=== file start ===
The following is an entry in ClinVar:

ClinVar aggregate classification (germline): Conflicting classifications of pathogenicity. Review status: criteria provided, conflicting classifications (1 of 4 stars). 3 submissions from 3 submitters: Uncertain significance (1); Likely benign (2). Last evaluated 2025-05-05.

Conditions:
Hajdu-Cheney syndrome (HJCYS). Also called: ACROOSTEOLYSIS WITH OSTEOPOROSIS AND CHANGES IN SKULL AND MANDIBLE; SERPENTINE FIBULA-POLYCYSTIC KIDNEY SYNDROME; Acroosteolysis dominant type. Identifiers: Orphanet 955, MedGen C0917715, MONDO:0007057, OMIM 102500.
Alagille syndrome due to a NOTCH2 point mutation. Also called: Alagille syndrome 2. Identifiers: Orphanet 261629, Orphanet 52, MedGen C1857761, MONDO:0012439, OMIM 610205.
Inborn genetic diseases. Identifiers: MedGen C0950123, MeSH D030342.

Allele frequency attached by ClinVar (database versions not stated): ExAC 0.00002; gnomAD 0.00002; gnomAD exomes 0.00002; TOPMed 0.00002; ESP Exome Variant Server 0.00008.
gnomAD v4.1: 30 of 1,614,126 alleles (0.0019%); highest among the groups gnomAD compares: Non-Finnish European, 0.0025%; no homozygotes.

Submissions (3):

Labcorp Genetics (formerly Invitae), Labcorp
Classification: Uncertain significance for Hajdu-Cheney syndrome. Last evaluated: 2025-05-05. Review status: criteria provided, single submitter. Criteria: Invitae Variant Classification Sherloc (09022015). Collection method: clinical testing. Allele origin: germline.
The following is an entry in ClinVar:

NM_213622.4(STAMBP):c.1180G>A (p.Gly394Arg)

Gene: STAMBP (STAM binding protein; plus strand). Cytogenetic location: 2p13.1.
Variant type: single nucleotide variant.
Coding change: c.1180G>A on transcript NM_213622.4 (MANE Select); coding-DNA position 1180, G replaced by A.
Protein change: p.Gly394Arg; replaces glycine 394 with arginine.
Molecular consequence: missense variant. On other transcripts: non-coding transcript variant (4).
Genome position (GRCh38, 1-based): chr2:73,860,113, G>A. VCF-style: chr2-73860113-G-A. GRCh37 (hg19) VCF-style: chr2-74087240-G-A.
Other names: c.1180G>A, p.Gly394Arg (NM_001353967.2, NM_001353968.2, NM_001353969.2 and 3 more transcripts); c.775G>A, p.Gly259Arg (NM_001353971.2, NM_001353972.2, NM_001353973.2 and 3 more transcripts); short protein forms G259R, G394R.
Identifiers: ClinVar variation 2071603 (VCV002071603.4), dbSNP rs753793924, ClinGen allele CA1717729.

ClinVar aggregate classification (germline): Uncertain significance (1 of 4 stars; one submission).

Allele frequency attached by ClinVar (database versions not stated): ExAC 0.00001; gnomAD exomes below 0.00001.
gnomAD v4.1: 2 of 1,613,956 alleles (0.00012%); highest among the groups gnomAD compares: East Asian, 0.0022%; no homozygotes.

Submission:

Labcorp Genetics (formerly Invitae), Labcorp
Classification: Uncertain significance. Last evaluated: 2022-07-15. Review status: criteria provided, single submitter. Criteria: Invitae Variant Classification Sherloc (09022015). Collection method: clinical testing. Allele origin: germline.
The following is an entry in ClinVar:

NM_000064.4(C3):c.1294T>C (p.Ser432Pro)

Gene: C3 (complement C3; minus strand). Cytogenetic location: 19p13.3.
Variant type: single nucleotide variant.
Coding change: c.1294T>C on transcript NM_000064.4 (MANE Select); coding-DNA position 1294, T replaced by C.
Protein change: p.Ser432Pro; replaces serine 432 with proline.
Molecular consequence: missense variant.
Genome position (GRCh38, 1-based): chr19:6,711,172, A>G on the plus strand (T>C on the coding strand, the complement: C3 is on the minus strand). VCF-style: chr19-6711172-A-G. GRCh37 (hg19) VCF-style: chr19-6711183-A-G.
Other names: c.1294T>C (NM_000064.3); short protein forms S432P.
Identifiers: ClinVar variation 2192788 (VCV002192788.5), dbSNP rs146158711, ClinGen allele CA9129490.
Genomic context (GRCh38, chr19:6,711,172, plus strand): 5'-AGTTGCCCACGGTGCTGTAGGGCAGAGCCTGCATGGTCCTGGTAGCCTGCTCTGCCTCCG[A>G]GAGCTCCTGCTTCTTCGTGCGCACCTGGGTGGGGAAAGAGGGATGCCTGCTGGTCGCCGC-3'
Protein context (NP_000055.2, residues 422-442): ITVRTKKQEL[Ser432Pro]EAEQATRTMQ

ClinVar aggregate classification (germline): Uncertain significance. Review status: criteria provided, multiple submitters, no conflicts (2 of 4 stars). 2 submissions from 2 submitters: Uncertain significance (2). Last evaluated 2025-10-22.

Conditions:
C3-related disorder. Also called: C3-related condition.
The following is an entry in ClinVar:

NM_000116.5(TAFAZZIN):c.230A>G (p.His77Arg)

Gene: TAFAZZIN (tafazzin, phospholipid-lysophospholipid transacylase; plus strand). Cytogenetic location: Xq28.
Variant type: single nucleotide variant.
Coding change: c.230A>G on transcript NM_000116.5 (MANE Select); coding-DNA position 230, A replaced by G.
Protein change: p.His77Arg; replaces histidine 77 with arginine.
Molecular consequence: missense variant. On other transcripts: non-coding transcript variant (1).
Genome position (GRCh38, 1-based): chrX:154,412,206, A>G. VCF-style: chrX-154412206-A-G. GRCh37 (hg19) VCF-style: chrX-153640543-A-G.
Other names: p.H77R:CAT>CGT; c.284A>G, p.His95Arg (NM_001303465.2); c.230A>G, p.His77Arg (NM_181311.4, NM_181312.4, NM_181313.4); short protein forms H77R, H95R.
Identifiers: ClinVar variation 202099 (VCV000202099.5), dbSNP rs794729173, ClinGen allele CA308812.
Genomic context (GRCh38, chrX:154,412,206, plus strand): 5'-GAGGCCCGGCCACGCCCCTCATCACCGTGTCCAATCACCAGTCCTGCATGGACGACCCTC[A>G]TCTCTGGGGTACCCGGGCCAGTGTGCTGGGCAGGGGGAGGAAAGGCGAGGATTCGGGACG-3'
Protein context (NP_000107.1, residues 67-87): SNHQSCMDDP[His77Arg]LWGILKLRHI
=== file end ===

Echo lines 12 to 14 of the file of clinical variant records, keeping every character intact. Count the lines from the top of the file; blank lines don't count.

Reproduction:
The following is an entry in ClinVar:

NM_213622.4(STAMBP):c.1180G>A (p.Gly394Arg)

Gene: STAMBP (STAM binding protein; plus strand). Cytogenetic location: 2p13.1.